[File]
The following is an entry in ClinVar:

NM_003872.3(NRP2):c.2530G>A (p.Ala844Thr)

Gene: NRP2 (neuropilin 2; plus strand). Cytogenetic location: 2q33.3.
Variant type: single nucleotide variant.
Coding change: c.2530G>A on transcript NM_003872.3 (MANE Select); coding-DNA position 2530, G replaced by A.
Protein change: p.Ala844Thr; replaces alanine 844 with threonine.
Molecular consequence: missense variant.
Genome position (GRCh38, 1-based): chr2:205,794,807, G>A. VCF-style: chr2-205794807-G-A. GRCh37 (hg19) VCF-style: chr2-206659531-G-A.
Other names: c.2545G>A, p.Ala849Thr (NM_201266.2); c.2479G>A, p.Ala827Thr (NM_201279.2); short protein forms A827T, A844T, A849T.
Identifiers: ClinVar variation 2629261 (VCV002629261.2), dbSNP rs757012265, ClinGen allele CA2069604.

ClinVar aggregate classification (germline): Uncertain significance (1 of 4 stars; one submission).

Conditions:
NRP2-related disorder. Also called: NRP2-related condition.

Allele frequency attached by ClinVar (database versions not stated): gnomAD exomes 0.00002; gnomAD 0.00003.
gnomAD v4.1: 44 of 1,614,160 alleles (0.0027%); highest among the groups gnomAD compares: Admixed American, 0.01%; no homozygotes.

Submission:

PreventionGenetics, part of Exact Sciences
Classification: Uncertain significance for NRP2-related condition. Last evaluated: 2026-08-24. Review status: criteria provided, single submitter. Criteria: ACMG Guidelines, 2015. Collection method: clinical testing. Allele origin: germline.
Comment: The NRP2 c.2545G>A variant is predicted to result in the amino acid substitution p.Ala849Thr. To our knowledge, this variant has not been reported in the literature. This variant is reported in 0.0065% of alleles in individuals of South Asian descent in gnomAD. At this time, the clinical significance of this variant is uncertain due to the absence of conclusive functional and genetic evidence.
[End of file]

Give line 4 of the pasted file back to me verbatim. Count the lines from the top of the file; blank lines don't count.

Variant type: single nucleotide variant.